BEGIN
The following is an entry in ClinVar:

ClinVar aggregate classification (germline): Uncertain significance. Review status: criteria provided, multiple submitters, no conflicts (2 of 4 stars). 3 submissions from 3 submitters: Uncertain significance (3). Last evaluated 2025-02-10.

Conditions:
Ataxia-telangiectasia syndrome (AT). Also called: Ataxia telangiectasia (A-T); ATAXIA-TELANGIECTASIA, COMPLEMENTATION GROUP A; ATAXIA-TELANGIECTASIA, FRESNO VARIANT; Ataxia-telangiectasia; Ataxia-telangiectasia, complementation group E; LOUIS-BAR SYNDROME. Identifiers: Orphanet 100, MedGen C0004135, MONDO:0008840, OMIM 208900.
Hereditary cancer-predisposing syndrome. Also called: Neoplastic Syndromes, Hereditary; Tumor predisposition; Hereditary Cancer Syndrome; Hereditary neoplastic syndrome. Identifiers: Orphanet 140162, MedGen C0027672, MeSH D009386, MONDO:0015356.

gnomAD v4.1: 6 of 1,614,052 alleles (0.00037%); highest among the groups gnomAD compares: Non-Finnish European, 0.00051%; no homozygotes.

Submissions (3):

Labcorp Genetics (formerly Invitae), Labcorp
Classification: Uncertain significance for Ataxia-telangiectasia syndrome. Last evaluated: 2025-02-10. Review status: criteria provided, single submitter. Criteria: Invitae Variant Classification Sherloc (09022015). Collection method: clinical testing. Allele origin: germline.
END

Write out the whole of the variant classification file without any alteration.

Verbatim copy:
The following is an entry in ClinVar:

ClinVar aggregate classification (germline): Uncertain significance. Review status: criteria provided, multiple submitters, no conflicts (2 of 4 stars). 3 submissions from 3 submitters: Uncertain significance (3). Last evaluated 2025-02-10.

Conditions:
Ataxia-telangiectasia syndrome (AT). Also called: Ataxia telangiectasia (A-T); ATAXIA-TELANGIECTASIA, COMPLEMENTATION GROUP A; ATAXIA-TELANGIECTASIA, FRESNO VARIANT; Ataxia-telangiectasia; Ataxia-telangiectasia, complementation group E; LOUIS-BAR SYNDROME. Identifiers: Orphanet 100, MedGen C0004135, MONDO:0008840, OMIM 208900.
Hereditary cancer-predisposing syndrome. Also called: Neoplastic Syndromes, Hereditary; Tumor predisposition; Hereditary Cancer Syndrome; Hereditary neoplastic syndrome. Identifiers: Orphanet 140162, MedGen C0027672, MeSH D009386, MONDO:0015356.

gnomAD v4.1: 6 of 1,614,052 alleles (0.00037%); highest among the groups gnomAD compares: Non-Finnish European, 0.00051%; no homozygotes.

Submissions (3):

Labcorp Genetics (formerly Invitae), Labcorp
Classification: Uncertain significance for Ataxia-telangiectasia syndrome. Last evaluated: 2025-02-10. Review status: criteria provided, single submitter. Criteria: Invitae Variant Classification Sherloc (09022015). Collection method: clinical testing. Allele origin: germline.